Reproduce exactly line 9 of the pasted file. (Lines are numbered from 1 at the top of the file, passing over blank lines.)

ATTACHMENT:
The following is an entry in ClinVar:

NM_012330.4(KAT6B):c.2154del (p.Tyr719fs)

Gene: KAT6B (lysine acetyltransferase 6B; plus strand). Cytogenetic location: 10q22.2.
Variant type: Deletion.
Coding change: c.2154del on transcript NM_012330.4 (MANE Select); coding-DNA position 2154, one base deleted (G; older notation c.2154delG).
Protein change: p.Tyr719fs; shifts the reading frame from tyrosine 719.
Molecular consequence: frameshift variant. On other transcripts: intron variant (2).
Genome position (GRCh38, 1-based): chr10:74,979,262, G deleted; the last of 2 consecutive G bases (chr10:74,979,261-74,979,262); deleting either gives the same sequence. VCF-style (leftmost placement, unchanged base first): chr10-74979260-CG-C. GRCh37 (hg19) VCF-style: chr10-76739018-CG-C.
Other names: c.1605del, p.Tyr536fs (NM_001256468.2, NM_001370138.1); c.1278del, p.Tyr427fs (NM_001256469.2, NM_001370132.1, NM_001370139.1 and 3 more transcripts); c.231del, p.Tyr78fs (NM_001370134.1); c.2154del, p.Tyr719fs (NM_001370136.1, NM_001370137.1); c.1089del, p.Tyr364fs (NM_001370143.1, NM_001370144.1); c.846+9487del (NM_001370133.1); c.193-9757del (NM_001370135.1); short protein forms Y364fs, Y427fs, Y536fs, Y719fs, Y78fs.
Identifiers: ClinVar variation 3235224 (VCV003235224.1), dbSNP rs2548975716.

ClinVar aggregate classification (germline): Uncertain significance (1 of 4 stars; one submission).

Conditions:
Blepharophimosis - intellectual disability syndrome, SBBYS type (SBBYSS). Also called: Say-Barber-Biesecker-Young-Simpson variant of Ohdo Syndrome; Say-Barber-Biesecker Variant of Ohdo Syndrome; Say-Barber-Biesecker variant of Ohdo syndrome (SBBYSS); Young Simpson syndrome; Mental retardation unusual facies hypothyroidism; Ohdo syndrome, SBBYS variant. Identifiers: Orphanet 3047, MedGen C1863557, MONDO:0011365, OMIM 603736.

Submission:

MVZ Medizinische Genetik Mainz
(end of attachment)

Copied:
Other names: c.1605del, p.Tyr536fs (NM_001256468.2, NM_001370138.1); c.1278del, p.Tyr427fs (NM_001256469.2, NM_001370132.1, NM_001370139.1 and 3 more transcripts); c.231del, p.Tyr78fs (NM_001370134.1); c.2154del, p.Tyr719fs (NM_001370136.1, NM_001370137.1); c.1089del, p.Tyr364fs (NM_001370143.1, NM_001370144.1); c.846+9487del (NM_001370133.1); c.193-9757del (NM_001370135.1); short protein forms Y364fs, Y427fs, Y536fs, Y719fs, Y78fs.